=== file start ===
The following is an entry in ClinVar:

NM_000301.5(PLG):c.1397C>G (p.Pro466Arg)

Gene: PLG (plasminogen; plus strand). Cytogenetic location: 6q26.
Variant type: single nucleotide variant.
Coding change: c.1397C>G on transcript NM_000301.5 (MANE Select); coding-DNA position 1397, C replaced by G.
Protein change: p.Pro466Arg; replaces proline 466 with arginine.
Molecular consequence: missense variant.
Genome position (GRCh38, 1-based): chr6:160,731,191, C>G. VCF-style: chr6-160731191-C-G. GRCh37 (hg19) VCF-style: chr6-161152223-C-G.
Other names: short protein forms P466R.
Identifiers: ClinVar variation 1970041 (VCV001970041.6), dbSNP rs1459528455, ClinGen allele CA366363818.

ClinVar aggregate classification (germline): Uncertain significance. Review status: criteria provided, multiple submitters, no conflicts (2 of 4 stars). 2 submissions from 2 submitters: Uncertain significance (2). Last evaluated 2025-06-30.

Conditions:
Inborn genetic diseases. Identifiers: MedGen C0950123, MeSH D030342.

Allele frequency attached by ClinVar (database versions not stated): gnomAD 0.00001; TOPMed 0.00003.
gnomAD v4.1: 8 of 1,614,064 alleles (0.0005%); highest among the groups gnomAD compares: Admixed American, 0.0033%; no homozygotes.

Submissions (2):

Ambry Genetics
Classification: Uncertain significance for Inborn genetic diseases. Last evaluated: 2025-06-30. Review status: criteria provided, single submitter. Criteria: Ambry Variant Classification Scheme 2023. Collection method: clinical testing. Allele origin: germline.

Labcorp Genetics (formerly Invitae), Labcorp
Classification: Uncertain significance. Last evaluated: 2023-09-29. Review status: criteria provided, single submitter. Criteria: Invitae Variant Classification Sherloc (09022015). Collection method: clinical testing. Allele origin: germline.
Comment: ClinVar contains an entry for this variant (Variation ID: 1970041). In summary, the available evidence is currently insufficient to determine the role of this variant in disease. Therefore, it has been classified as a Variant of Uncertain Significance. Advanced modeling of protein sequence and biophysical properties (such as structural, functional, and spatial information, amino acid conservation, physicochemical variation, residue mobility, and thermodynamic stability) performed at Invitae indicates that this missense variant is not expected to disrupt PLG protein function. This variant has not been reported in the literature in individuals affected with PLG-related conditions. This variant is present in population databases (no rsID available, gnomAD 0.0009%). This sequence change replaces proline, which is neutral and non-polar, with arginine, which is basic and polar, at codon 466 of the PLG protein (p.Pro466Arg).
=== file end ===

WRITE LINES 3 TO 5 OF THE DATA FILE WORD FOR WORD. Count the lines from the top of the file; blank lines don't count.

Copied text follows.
Gene: PLG (plasminogen; plus strand). Cytogenetic location: 6q26.
Variant type: single nucleotide variant.
Coding change: c.1397C>G on transcript NM_000301.5 (MANE Select); coding-DNA position 1397, C replaced by G.